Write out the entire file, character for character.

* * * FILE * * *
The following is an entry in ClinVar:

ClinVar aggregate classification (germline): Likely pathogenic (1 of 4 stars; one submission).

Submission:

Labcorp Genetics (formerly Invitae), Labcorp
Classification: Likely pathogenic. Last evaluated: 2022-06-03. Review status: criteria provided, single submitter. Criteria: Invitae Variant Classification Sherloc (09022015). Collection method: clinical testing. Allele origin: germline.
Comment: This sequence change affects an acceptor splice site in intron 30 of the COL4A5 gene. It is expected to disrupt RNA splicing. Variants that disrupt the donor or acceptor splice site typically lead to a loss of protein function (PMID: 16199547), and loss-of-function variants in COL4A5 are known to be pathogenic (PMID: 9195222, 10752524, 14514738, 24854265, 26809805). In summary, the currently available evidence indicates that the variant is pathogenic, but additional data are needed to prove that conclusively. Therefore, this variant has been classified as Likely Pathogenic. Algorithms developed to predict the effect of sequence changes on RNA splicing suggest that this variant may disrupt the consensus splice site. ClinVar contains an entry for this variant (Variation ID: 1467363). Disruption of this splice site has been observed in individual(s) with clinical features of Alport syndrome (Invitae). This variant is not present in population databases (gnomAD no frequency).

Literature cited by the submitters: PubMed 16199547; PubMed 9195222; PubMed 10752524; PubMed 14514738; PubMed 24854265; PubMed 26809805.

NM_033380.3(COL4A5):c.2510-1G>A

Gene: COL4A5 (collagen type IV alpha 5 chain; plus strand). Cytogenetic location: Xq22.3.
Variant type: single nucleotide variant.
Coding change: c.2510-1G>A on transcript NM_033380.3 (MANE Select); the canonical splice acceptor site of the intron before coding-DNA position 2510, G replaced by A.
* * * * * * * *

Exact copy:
The following is an entry in ClinVar:

ClinVar aggregate classification (germline): Likely pathogenic (1 of 4 stars; one submission).

Submission:

Labcorp Genetics (formerly Invitae), Labcorp
Classification: Likely pathogenic. Last evaluated: 2022-06-03. Review status: criteria provided, single submitter. Criteria: Invitae Variant Classification Sherloc (09022015). Collection method: clinical testing. Allele origin: germline.
Comment: This sequence change affects an acceptor splice site in intron 30 of the COL4A5 gene. It is expected to disrupt RNA splicing. Variants that disrupt the donor or acceptor splice site typically lead to a loss of protein function (PMID: 16199547), and loss-of-function variants in COL4A5 are known to be pathogenic (PMID: 9195222, 10752524, 14514738, 24854265, 26809805). In summary, the currently available evidence indicates that the variant is pathogenic, but additional data are needed to prove that conclusively. Therefore, this variant has been classified as Likely Pathogenic. Algorithms developed to predict the effect of sequence changes on RNA splicing suggest that this variant may disrupt the consensus splice site. ClinVar contains an entry for this variant (Variation ID: 1467363). Disruption of this splice site has been observed in individual(s) with clinical features of Alport syndrome (Invitae). This variant is not present in population databases (gnomAD no frequency).

Literature cited by the submitters: PubMed 16199547; PubMed 9195222; PubMed 10752524; PubMed 14514738; PubMed 24854265; PubMed 26809805.

NM_033380.3(COL4A5):c.2510-1G>A

Gene: COL4A5 (collagen type IV alpha 5 chain; plus strand). Cytogenetic location: Xq22.3.
Variant type: single nucleotide variant.
Coding change: c.2510-1G>A on transcript NM_033380.3 (MANE Select); the canonical splice acceptor site of the intron before coding-DNA position 2510, G replaced by A.